NZ's first space rocket launches
BY TRACEY COOPER ON GREAT MERCURY ISLAND
The payload from New Zealand's first home-grown space rocket is floating somewhere off the Coromandel coast following this afternoon's successful launch.
Rocket Lab's 6-metre-long, 60kg rocket Atea-1 was launched about 2.30pm from Great Mercury Island, watched by about 50 people.
It burned for 20 seconds or so, reaching its target speed of up to Mach 5, or 5000kmh, reaching at least 100km altitude and spending between 10 and 20 minutes in the sky before splashing down.
It is the first time a privately-owned rocket has been launched in the southern hemisphere.
Atea is the Maori word for space as the team wanted an indigenous name for the rocket. Today's rocket was named Manu Karere by the local Thames iwi, which means Bird Messenger.
The target area for the launch was about 50km northeast of the island. The team hope to pick the rocket's payload up within the next two days and physically recover its data.
Rocket Lab was now waiting for the payload's GPS signal to be picked up, company director Mark Rocket told NZPA.
That could depend on the waves or how buoyant the payload finally was when it splashed down, he said.
The team would not know how high the rocket reached, but with a new nose cone Mr Rocket speculated it could have reached as high as 150km.
That height was suborbital, but it was still considered to be space as there was no atmosphere. The International Space Station was about 300km above Earth, Mr Rocket said.
Mr Rocket, who changed his name from Mark Stevens about seven years ago, said the crew was "very, very pleased" with the launch, which was originally scheduled for about 7am today.
However, an aerocoupler, which connects the fuel line to the rocket, froze, effectively sticking the rocket to its launch pad.
A helicopter was dispatched from the launch site to Whitianga to pick up another hydraulic coupling - worth about $6 - from an engineering supplier.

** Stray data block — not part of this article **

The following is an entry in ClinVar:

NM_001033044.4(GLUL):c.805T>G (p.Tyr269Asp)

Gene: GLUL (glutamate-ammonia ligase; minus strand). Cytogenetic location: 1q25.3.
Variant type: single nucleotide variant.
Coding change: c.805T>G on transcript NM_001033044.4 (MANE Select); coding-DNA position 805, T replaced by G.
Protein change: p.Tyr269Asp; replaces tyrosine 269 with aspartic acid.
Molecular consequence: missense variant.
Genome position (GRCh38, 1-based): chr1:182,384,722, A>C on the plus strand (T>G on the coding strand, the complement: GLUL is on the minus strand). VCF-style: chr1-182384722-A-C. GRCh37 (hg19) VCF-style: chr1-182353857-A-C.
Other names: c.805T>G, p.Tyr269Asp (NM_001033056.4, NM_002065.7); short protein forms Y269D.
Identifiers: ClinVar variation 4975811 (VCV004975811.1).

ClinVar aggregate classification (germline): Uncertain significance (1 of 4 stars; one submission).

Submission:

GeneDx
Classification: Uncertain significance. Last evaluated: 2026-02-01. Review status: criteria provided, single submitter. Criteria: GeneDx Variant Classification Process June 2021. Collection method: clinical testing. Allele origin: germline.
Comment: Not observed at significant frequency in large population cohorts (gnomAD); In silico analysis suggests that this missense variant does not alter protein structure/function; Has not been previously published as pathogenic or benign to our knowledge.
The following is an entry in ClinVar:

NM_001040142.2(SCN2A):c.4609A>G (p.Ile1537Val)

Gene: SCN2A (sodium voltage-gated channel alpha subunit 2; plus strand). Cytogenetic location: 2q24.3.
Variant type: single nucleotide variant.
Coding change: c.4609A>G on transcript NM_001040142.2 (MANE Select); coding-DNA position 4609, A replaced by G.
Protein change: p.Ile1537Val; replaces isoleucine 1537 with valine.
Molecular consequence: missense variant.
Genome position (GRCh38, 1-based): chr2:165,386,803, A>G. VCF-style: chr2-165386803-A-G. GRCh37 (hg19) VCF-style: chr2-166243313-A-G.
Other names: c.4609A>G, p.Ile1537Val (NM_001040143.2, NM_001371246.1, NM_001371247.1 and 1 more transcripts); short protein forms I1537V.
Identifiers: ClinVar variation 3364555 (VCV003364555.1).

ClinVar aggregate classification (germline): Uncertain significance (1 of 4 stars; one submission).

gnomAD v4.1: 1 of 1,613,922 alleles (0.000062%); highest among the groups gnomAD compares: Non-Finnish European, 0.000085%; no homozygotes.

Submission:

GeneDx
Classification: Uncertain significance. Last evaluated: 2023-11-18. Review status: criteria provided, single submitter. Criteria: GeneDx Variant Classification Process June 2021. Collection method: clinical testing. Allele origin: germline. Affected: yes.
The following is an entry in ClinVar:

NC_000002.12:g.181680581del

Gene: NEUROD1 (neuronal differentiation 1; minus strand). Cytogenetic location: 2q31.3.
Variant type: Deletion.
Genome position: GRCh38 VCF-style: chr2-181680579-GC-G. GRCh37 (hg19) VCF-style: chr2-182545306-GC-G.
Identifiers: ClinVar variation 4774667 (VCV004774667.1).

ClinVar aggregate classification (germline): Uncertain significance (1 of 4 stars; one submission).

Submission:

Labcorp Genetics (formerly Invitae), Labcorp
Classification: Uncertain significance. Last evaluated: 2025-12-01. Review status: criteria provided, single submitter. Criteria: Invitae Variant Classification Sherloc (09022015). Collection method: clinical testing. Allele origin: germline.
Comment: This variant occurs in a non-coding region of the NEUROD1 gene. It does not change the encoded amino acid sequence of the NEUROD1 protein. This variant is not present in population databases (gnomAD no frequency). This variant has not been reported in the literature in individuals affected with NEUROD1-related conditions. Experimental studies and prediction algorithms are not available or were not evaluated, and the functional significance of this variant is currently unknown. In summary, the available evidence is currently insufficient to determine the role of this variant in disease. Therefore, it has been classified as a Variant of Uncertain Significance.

"We nearly scrubbed the launch three times," Mr Rocket said.
The fuel had to be dumped and the rocket refilled.
"Peter Beck (Rocket Lab's chief executive and technical director) is a brilliant scientist and he managed to think quickly on his feet."
Mr Rocket said the feeling after the launch was "profound" and one of "pure elation, incredible".
"A lot of people were crying. It was really dramatic. The power of the rocket is just incredible."
Mr Rocket said the cost of the project so far was commercially sensitive.
Rocket Labs, which was set up three years ago, did not have any government investment. While it did not have the budget of NASA "needless to say it's a considerable investment", he said.
"The last six months have been a terrific amount of work. The tech team has put in a massive effort.
"It's not trivial sending something into space. This is a huge technological leap for New Zealand."
The next step after recovering the payload would be planning for the next launch, he said.
Rocket Lab was a space launch business and there was massive interest in the company's products from around the world, he said.
While the Atea-1 is New Zealand's first home-grown and privately-funded space rocket it is not the first to be launched from these shores.
In 1963 an imported rocket was launched to a height of about 75km to conduct upper atmospheric research in a joint venture between Canterbury University's physics department and the Royal New Zealand Air Force.
It was launched from Birdlings Flat, 44km southeast of Christchurch, spent about 2 1/2 minutes airborne and landed in the sea.
- Waikato Times